By:Kathryn Robinson, National Director of Practitioner Development

We know that, when given a platform for their voices to be heard, students can amaze us with their efforts and achieve extraordinary results. In fact, the very notion serves as one of our organizational values.

While there are many ways students can share their voices, one particularly powerful way is through writing. As French philosopher and writer Voltaire puts it, “Writing is the painting of the voice.”  Through writing, young people are empowered to give voice to their ideas, opinions, concerns, and challenges. They develop not only as learners working to master an academic skill, but also as leaders working to master a key tool for civic engagement.  Writing helps paint the picture of what matters and is relevant to them. They can use their writings to raise awareness about their lives, schools, and communities, bringing attention to these stories in ways that can inspire positive change.

We see this beautifully done in the published memoirs of adolescents and young adults such as Malala Yousafzai, Ishmael Beah, and Ashley Rhodes-Courter. In I Am Malala, Malala recounts how she was shot by the Taliban because of her outspokenness regarding the right for girls to get an education. Ishmael writes about his haunting journey through wartime violence in A Long Way Gone: Memoirs of a Boy Soldier. In Three Little Words, Ashley shares her story of survival within the foster care system. For students, these memoirs can highlight the effect their voices can have to spark change above and beyond what they may have imagined.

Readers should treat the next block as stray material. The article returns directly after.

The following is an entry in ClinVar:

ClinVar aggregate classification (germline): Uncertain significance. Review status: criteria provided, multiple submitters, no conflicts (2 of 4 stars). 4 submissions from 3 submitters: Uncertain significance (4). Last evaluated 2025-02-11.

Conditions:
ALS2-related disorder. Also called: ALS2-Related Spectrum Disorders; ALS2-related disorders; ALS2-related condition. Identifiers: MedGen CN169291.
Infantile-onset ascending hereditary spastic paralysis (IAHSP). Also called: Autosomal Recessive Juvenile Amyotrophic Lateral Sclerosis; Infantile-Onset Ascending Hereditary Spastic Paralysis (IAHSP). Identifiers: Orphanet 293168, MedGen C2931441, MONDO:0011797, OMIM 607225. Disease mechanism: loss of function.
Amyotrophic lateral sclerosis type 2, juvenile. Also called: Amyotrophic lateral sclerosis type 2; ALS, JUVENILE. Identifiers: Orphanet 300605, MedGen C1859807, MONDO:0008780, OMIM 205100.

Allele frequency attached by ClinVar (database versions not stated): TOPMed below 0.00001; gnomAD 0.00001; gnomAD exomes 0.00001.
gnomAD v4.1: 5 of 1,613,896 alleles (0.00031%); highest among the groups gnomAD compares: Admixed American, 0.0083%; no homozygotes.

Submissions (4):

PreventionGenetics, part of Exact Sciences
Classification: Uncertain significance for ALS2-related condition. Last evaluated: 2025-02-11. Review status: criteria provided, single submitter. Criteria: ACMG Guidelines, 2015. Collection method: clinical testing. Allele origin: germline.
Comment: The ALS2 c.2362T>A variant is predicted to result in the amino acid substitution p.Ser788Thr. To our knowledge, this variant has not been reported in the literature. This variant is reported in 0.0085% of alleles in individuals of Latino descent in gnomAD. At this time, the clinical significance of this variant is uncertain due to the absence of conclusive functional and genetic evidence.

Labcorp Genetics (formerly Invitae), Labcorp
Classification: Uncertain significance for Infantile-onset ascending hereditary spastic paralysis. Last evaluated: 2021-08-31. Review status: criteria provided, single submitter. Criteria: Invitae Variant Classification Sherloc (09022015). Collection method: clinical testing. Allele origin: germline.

While memoirs are a great way for students to share their voices, there are other, simple ways City Year AmeriCorps members can include the support of student voice into their service. Here are a couple of suggestions:

  • Engage students as public speakers in one of your team’s upcoming events. This provides an excellent opportunity to showcase student voice and gives students a chance to lead. Speeches should be written and edited by the student, with the support of their City Year Americorps member.

  • Offer a student the leadership opportunity to write a summary of one of your team’s service learning experiences. The practice of reflecting on and summarizing the activities are not only integral for the service learning to be successful, but they are also a great way to integrate writing.

We all want to feel as though our voice matters. That, when shared, our ideas and opinions are listened to and responded to appropriately.  We should never forget that when working with students. They are the most important stakeholders in the work we do. Ultimately, finding ways to activate, to raise, and to include their voices is essential if we hope to get students fully invested and engaged. I encourage you to make sure student voice is harnessed and employed where ever you serve. It is through the power of their voices that you will help them build a strong foundation from which they can reach their greatest potential in their schools, communities, and beyond.  


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